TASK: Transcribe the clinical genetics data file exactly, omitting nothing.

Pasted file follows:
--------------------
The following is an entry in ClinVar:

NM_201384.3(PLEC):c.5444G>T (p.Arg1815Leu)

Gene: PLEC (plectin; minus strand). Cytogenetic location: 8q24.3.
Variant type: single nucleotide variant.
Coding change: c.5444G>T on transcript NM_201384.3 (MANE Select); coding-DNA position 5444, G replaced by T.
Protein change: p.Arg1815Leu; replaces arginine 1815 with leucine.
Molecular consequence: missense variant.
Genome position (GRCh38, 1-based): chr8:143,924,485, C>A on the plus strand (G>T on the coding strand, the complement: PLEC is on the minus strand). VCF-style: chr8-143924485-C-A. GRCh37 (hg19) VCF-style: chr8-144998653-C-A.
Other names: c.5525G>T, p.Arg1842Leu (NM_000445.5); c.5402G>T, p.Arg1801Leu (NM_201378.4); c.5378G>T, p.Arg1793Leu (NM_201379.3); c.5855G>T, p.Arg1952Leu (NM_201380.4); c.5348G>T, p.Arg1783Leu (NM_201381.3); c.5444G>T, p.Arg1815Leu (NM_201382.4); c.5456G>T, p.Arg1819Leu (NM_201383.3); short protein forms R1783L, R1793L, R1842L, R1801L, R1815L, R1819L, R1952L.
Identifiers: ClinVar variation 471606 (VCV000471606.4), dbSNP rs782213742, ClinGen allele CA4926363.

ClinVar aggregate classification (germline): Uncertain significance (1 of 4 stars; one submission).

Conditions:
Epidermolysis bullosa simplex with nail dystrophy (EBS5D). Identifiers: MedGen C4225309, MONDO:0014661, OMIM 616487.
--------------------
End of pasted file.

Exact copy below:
The following is an entry in ClinVar:

NM_201384.3(PLEC):c.5444G>T (p.Arg1815Leu)

Gene: PLEC (plectin; minus strand). Cytogenetic location: 8q24.3.
Variant type: single nucleotide variant.
Coding change: c.5444G>T on transcript NM_201384.3 (MANE Select); coding-DNA position 5444, G replaced by T.
Protein change: p.Arg1815Leu; replaces arginine 1815 with leucine.
Molecular consequence: missense variant.
Genome position (GRCh38, 1-based): chr8:143,924,485, C>A on the plus strand (G>T on the coding strand, the complement: PLEC is on the minus strand). VCF-style: chr8-143924485-C-A. GRCh37 (hg19) VCF-style: chr8-144998653-C-A.
Other names: c.5525G>T, p.Arg1842Leu (NM_000445.5); c.5402G>T, p.Arg1801Leu (NM_201378.4); c.5378G>T, p.Arg1793Leu (NM_201379.3); c.5855G>T, p.Arg1952Leu (NM_201380.4); c.5348G>T, p.Arg1783Leu (NM_201381.3); c.5444G>T, p.Arg1815Leu (NM_201382.4); c.5456G>T, p.Arg1819Leu (NM_201383.3); short protein forms R1783L, R1793L, R1842L, R1801L, R1815L, R1819L, R1952L.
Identifiers: ClinVar variation 471606 (VCV000471606.4), dbSNP rs782213742, ClinGen allele CA4926363.

ClinVar aggregate classification (germline): Uncertain significance (1 of 4 stars; one submission).

Conditions:
Epidermolysis bullosa simplex with nail dystrophy (EBS5D). Identifiers: MedGen C4225309, MONDO:0014661, OMIM 616487.